As with any surgical procedure, there are risks involved with LASIK. Sight threatening risks are rare. We encourage you to meet with your surgeon to discuss any possible risks and complications. The chance of having a serious vision-threatening complication from LASIK is much less than 1%. As with any surgery there are risks. Any LASIK surgeon at Washington Eye Physicians and Surgeons will be happy to answer any questions you may have.
The Benefits of LASIK
According to the Eye Surgery Education Council (ESEC), more than 90 percent of patients who undergo LASIK experience vision improved to 20/40—the minimum vision standard for driving an automobile or playing sports without corrective eyewear. Fifty-six percent of patients report post-surgery 20/20 vision. Although LASIK will not prevent age-related eye conditions or diseases, results are permanent. Most patients return to their normal daily activities one day after surgery.
The results for Custom LASIK with wavefront technology are even more impressive. Custom LASIK postoperative results are more predictable and unprecedented, with over 20% of patients achieving 20/12.5 vision or better, over 70% of patients achieving 20/16 or better and, 98% of patients achieving 20/20 or better without lenses after surgery. This result has been referred to as “super vision” — significantly better than 20/20. The incidence of postoperative complications such as glare, halos, and difficulties with night vision that occur for a small minority of LASIK patients can also be significantly reduced with wavefront technology.
Free LASIK Consultation
Dr. Martin, Dr. Adi, and Dr. Macedo (our LASIK specialists) invite you to make an appointment for a free evaluation of your eyes. The exam is without obligation and is offered as a free service to prospective laser surgery candidates. You can count on meeting your surgeon, being carefully evaluated, and having all of your questions and concerns addressed. We will also educate you about the latest developments in Custom LASIK surgery and let you know all of your options.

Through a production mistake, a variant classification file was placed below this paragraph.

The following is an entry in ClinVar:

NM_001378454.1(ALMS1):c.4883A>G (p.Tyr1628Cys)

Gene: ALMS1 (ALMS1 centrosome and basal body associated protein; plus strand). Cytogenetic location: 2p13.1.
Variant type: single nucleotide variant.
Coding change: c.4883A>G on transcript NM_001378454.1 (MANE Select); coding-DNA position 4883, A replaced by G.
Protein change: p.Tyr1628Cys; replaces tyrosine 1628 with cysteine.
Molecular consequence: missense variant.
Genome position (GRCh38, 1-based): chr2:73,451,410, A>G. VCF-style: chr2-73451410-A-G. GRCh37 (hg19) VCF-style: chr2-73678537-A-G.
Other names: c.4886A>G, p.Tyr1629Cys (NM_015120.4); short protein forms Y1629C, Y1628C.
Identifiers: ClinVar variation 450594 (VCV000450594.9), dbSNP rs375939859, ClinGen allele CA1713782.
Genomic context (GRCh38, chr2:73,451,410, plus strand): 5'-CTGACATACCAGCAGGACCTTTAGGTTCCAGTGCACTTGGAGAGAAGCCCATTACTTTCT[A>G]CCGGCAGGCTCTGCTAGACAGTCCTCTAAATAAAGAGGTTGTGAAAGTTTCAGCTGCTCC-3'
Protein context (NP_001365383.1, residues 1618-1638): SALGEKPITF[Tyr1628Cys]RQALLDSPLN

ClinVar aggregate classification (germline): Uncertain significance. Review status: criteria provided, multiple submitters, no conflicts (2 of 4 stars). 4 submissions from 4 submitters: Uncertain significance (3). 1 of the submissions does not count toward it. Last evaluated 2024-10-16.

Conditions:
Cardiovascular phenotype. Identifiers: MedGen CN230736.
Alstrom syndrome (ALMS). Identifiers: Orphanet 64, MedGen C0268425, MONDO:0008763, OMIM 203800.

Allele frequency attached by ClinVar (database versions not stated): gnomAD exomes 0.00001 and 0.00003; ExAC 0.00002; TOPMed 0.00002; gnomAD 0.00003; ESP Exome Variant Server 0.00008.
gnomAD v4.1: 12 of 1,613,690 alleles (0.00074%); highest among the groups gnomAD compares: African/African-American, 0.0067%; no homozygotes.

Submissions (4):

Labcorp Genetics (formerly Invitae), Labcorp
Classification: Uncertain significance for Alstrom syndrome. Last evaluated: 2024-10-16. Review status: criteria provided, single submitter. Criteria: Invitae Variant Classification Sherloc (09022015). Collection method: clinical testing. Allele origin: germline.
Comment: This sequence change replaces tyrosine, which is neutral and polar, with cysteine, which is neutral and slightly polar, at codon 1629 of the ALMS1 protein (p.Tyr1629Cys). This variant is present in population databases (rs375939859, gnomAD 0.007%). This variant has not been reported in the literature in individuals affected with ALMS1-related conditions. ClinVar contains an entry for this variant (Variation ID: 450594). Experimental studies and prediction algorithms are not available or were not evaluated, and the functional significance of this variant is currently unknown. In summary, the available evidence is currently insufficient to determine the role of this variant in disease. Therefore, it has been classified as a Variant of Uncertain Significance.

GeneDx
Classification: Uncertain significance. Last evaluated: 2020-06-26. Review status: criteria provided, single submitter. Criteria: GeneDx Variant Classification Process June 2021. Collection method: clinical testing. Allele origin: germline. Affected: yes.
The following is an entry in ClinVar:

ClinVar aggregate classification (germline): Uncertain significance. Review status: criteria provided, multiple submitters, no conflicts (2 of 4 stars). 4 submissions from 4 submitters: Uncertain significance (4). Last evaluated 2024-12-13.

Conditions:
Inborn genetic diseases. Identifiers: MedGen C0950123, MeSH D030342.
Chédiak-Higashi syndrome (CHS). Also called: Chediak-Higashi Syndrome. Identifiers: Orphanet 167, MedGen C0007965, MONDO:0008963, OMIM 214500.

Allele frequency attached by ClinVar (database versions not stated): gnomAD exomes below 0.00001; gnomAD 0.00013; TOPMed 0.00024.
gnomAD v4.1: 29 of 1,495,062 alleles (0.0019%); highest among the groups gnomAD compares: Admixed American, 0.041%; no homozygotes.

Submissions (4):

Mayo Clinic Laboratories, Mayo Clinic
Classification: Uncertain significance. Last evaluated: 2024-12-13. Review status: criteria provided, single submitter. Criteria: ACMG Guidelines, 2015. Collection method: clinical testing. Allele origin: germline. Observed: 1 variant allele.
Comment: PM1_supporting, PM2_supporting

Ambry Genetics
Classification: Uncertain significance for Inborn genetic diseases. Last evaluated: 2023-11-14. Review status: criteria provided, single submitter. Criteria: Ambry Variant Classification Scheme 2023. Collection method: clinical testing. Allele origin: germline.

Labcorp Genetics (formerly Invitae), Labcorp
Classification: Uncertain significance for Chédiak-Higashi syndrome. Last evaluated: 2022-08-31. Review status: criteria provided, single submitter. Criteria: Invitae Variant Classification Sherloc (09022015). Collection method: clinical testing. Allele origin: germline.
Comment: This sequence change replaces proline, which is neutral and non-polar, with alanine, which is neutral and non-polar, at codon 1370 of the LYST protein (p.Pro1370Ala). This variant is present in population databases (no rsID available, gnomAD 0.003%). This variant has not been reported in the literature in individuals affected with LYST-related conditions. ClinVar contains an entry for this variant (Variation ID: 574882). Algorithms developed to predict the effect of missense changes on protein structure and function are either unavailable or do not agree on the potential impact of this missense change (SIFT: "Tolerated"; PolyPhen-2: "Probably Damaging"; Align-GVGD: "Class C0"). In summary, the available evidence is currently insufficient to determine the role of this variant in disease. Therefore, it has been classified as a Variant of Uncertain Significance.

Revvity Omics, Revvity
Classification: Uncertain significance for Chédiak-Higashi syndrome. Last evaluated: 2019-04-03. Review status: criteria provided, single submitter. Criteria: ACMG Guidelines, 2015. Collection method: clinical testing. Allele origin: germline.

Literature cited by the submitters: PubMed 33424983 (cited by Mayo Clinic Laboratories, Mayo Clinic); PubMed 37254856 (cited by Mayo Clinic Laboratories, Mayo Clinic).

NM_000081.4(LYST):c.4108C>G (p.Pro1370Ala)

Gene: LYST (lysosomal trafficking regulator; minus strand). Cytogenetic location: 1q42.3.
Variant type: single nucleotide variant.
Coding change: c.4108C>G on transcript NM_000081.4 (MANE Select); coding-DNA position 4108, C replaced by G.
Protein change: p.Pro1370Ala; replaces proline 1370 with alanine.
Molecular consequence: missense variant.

We look forward to meeting with you and evaluating whether laser vision correction would be a good choice for you. To schedule a free LASIK consultation, please call our office at (301) 657-5700. Thank you for contacting Washington Eye Physicians & Surgeons.
CORRECTING YOUR VISION WITH PRK: BACK TO THE FUTURE?
The most common excimer laser procedure to correct vision is called LASIK. In LASIK, a flap is made into cornea, the laser is applied to improve the focus of the eye and then the flap is replaced. Although it is the best choice for most people, for some patients LASIK is not the safest or best way to use the excimer laser to correct their vision
PRK is a procedure which uses this same excimer laser to achieve the same excellent vision and, for some, it is safer than LASIK. Many patients, for example, who had been told they could not have LASIK because their corneas were too thin or their eyeglass prescription was too high can now safely have their vision corrected using this technique with the same long-term results as LASIK.
Because PRK avoids making a flap into the corneal tissue, any risks associated with such a flap are reduced or eliminated. For people who are extremely active in certain sports or in occupations, such as firefighting or the military, where the potential for trauma to the eyes may be increased, PRK may be an ideal procedure because no flap is made therefore the structural strength of the eye is not as affected.
LASIK and PRK achieve the same excellent vision and use the same laser to achieve these results. For most patients, the main difference between the two is quickly their vision returns after their procedure. One can think of LASIK as the “Ferrari” of laser vision correction in terms of the most rapid return of vision and only minimal irritation of your eyes. PRK is closer to a “tractor”. Both procedures get you to the same place; it’s just a matter of how quickly.
In PRK, the surface layers of corneal cells are removed and then the laser is applied to the cornea to improve the eye’s focus. In LASIK, a flap is made, lifted, and the laser is applied to the cornea. The LASIK flap is then replaced and the procedure is complete.
In some ways, there is longer medical experience with surface procedures, such as PRK, than there is with LASIK. In fact, the first FDA approval for the excimer laser was for use on the surface. PRK, however, should never be confused with RK or “radial keratotomy.” This is a much older procedure that did not use an excimer laser at all.
ARE SURFACE PROCEDURES THE FUTURE?
Some surgeons worldwide believe that because of the potentially increased safety and other advantages, surface procedures such as PRK will become the most commonly performed excimer laser procedure instead of LASIK. Therefore people should not think of PRK as an outdated or inferior vision correction procedure.
The key to determining whether laser vision correction is a good choice and which procedure is the best for you is to be certain that your surgeon is well versed in all of these procedures and is highly experienced, ethical and have an excellent reputation. Be sure to ask the surgeon who will perform your procedure which option is best for your prescription, corneal thickness, and the other unique characteristics of your eyes.